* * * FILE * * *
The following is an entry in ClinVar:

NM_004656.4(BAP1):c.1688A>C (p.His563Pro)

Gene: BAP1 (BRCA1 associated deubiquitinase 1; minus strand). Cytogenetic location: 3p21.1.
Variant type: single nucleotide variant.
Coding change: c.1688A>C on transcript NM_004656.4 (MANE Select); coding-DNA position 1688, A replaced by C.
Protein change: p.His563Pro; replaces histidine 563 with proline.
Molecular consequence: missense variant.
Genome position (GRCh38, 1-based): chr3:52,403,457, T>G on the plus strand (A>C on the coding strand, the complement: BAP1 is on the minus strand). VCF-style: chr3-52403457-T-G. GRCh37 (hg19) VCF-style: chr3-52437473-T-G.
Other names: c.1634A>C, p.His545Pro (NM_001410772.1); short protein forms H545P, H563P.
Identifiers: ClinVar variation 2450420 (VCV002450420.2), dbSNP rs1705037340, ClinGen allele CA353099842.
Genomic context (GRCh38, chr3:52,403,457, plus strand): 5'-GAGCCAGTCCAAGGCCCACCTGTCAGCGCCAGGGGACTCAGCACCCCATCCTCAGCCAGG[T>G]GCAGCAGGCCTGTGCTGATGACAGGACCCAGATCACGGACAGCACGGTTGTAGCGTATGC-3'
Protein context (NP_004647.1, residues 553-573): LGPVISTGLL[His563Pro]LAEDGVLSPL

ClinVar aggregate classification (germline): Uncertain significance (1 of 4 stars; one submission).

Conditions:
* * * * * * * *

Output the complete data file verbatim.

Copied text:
The following is an entry in ClinVar:

NM_004656.4(BAP1):c.1688A>C (p.His563Pro)

Gene: BAP1 (BRCA1 associated deubiquitinase 1; minus strand). Cytogenetic location: 3p21.1.
Variant type: single nucleotide variant.
Coding change: c.1688A>C on transcript NM_004656.4 (MANE Select); coding-DNA position 1688, A replaced by C.
Protein change: p.His563Pro; replaces histidine 563 with proline.
Molecular consequence: missense variant.
Genome position (GRCh38, 1-based): chr3:52,403,457, T>G on the plus strand (A>C on the coding strand, the complement: BAP1 is on the minus strand). VCF-style: chr3-52403457-T-G. GRCh37 (hg19) VCF-style: chr3-52437473-T-G.
Other names: c.1634A>C, p.His545Pro (NM_001410772.1); short protein forms H545P, H563P.
Identifiers: ClinVar variation 2450420 (VCV002450420.2), dbSNP rs1705037340, ClinGen allele CA353099842.
Genomic context (GRCh38, chr3:52,403,457, plus strand): 5'-GAGCCAGTCCAAGGCCCACCTGTCAGCGCCAGGGGACTCAGCACCCCATCCTCAGCCAGG[T>G]GCAGCAGGCCTGTGCTGATGACAGGACCCAGATCACGGACAGCACGGTTGTAGCGTATGC-3'
Protein context (NP_004647.1, residues 553-573): LGPVISTGLL[His563Pro]LAEDGVLSPL

ClinVar aggregate classification (germline): Uncertain significance (1 of 4 stars; one submission).

Conditions: